# Lagrange multiplier with inequality and point constraint?

1. May 2, 2010

### mintygreen

Find an equation of the largest sphere that passes through the point (-1,1,4) and is such that each of the points (x,y,z) inside the sphere satisfies the condition

x^2 + y^2 + z^2 < 136 + 2(x + 2y + 3z)

I know this problem requires Lagrange multipliers. I assume that x^2 + y^2 + z^2 is the f(x,y,z) that I want to maximize and I think that 2x + 4y + 6z = -136 is my g(x,y,z)=k? Beyond that, I can't figure out how to work with the inequality or incorporate the sphere passing through the points... Thanks for any help!

2. May 2, 2010

### gabbagabbahey

Let's start with the basics....what is the equation of a sphere centered at $(a,b,c)$ with radius $r$? If $(-1,1,4)$ lies on that sphere, what can you say about $a$, $b$, $c$ and $r$?

3. May 3, 2010

### mintygreen

Ok, so the forumula is (x-a)^2 + (y-b)^2 + (z-c)^2 = r^2. If (-1,1,4) lies on the sphere, can we say that what r must equal at least what we get for r when we substitute -1,1,and 4 for the values of x,y, and z in this equation?

4. May 3, 2010

### gabbagabbahey

Good.

Sort of.. all you can really say is that $(-1-a)^2+(1-b)^2+(4-c)^2=r^2$...which gives you one constraint.

Now, what quantity are you trying to maximize when you want as large a sphere as possible?

5. May 3, 2010

### mathymath

(-1-a)^2 + (1-b)^2 + (Z-c)^2 = R^2 can be simplified to

a^2 + b^2 +c^2 +2a-2b-8c = r ^2 -18

Since, (a,b,c) lies inside the circle,

a^2 + b^2 +c^2 < 136 +2a+4b+6c

=> a^2 + b^2 +c^2-2a-4b-6c < 136

So, to maximize r don't we need to maximize (a, b, c)????

6. May 4, 2010

### yaffa

how do you maximize a^2 + b^2 +c^2-2a-4b-6c < 136 given a^2 + b^2 +c^2 +2a-2b-8c = r ^2 -18?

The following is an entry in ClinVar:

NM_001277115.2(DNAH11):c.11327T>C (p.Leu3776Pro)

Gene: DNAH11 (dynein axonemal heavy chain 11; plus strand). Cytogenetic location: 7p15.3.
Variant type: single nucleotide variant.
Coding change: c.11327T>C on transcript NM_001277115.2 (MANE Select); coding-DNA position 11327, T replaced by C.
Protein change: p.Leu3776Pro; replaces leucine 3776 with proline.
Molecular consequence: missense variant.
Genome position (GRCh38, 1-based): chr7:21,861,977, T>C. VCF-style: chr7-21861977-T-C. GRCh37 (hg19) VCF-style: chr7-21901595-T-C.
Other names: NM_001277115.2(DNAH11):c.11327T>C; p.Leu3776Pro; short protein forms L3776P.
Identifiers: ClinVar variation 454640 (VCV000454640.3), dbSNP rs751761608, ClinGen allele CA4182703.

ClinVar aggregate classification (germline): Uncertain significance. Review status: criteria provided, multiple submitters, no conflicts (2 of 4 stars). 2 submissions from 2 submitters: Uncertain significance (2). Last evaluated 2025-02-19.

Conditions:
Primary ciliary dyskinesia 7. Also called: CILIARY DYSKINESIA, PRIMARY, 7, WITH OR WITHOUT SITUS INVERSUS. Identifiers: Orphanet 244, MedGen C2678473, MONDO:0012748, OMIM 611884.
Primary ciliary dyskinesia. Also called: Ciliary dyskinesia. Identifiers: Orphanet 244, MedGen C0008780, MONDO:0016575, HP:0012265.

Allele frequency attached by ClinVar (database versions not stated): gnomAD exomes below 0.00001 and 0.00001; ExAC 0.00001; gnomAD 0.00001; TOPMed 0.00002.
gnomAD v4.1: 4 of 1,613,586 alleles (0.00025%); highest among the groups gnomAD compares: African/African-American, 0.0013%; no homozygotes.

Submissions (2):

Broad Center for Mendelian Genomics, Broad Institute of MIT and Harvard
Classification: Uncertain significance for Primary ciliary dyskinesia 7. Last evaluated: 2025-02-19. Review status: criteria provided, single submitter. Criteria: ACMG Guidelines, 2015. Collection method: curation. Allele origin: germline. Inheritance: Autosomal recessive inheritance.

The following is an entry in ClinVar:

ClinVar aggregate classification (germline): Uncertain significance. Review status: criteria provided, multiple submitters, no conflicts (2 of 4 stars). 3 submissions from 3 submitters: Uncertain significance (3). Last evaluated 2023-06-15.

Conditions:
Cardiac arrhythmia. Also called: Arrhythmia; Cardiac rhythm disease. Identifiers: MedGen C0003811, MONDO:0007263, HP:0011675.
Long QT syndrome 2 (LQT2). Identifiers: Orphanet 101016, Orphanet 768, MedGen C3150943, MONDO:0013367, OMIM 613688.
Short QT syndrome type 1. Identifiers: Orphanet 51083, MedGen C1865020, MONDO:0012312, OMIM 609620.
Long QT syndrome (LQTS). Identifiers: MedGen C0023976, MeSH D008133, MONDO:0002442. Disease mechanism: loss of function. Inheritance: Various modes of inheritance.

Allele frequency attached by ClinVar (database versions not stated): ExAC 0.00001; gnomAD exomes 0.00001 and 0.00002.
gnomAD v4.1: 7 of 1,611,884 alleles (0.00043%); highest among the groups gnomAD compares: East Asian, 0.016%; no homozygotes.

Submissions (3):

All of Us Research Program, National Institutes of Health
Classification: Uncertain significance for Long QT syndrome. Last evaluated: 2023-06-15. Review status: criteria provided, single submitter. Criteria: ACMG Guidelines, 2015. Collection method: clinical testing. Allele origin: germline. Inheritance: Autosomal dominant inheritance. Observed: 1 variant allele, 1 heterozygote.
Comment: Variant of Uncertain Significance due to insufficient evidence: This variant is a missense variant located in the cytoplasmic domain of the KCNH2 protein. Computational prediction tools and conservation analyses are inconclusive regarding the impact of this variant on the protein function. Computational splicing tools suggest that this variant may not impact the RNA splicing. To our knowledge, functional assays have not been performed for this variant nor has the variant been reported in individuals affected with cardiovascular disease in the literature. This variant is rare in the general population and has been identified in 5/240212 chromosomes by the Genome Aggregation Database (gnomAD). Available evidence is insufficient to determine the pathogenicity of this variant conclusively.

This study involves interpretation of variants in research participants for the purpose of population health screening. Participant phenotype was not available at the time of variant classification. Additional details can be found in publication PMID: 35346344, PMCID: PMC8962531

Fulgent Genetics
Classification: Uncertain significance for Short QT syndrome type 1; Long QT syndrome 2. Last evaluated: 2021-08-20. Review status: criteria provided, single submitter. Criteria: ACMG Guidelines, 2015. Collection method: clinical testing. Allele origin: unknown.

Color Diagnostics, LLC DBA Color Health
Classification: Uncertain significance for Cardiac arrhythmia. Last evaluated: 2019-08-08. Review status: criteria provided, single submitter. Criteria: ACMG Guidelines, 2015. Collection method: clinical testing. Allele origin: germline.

7. May 5, 2010

### yaffa

you're trying to maximize the radius, but how do you do that with the inequality?

8. May 6, 2010

### mintygreen

OK, so I guess that solves the problem of incorporating (-1,1,4).

Can we actually say we want to maximize this equation, because we want to maximize the radius of the sphere?
a^2 + b^2 +c^2 +2a-2b-8c = r ^2 -18

Does 2x + 4y + 6z = -136 still work as a constraint, and if so, how do I incorporate the fact that it must be greater than our maximized sphere? Or, can we simply set it equal because the problem specifies that all points INSIDE the sphere satisfies the condition?

9. May 6, 2010

### gabbagabbahey

It's true that (a,b,c) lies inside the sphere, but that certainly won't be the only point that does. In order to get the most information possible out of the inequality constraint, you just leave x, y and z as-is.

And no, you don't need to maximize a,b and c...you only need to find the values of a,b and c that maximize the radius.

First, are you also yaffa, mathymath and/or letsgobuffalo? If so, you will find that using a single account will cause less confusion and get you quicker help (I held off responding further until you posted again), and having multiple accounts is against forum rules.

Anyways, you want to maximize the radius (you might as well maximize $r^2$ to make things easier) of the sphere $r^2=(x-a)^2+(y-b)^2+(z-c)^2$ and you have two constraints:

(1) [tex](-1-a)^2 + (1-b)^2 + (4-c)^2 = r^2=(x-a)^2+(y-b)^2+(z-c)^2[/itex]

(2) $x^2 + y^2 + z^2 < 136 + 2(x + 2y + 3z)$

So, start by defining $f(x,y,z)\equiv r^2=(x-a)^2+(y-b)^2+(z-c)^2$ and then rewrite your constraints so they are in the form $g(x,y,z)=0$ and $h(x,y,z)<0$ and then use the method covered in your text.

10. May 6, 2010

### mintygreen

No, this is my only account. I posted again because I figured you were holding off posting until I responded.

11. May 7, 2010

### mintygreen

First of all, thank you so much for the help. I'm still struggling even though I think I set up the equation correctly, I think its just figuring out how to work everything out algebraically.
f(x,y,z)' = Lg(x,y,z)' + Mh(x,y,z)'
2(x-a)=L2(x-a) + M(2x -2)
2(y-b)=L2(x-b) + M(2y-2)
2(z-c)=L2(z-c) + M(2z-3)
2ax + 2a + 2by -2 - 2cy + 2cz - x^2 - z^2 + 2= 0
x^2 - 2x + y^2 -2y + z^2 -3z <136

I've been trying to work it all out, but there are SO many variables, and nothing is reducing easily...